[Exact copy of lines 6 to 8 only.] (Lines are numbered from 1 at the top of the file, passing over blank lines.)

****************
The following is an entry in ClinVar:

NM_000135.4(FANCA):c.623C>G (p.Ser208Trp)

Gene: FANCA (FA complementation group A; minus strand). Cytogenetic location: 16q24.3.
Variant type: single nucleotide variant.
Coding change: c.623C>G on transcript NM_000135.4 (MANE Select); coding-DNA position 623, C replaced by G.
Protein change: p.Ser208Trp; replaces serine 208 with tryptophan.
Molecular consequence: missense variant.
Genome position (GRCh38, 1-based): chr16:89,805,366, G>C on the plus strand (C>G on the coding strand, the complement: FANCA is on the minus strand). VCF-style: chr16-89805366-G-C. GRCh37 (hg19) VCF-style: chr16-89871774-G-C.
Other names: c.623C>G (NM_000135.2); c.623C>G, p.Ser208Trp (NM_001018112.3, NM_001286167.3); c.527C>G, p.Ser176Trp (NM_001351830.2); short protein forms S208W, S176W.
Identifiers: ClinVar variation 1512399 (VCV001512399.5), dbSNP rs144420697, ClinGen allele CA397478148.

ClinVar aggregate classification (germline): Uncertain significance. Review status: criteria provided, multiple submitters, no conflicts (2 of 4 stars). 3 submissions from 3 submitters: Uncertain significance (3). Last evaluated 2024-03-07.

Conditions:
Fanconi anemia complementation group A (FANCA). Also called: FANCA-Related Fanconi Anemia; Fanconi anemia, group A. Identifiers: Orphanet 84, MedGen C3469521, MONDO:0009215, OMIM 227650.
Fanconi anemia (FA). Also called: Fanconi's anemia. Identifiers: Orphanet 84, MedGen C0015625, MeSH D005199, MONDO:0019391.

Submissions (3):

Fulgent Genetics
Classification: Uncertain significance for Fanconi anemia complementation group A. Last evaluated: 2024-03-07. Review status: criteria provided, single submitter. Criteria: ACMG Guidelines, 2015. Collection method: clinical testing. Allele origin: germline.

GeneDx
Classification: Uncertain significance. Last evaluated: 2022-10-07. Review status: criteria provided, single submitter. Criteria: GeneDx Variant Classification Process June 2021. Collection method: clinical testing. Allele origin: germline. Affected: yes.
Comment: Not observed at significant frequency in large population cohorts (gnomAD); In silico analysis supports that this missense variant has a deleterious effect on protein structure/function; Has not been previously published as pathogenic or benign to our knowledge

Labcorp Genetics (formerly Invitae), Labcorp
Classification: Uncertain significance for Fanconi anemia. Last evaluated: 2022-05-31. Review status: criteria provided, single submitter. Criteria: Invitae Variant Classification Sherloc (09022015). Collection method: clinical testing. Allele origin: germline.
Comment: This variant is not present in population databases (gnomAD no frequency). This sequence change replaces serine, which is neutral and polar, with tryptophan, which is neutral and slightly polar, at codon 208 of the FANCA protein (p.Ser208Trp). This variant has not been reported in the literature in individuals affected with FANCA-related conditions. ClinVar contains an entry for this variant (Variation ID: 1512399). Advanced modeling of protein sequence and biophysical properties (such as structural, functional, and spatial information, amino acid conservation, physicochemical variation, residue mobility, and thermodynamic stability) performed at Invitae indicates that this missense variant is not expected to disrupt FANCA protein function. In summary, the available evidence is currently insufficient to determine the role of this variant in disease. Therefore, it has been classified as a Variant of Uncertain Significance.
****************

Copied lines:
Protein change: p.Ser208Trp; replaces serine 208 with tryptophan.
Molecular consequence: missense variant.
Genome position (GRCh38, 1-based): chr16:89,805,366, G>C on the plus strand (C>G on the coding strand, the complement: FANCA is on the minus strand). VCF-style: chr16-89805366-G-C. GRCh37 (hg19) VCF-style: chr16-89871774-G-C.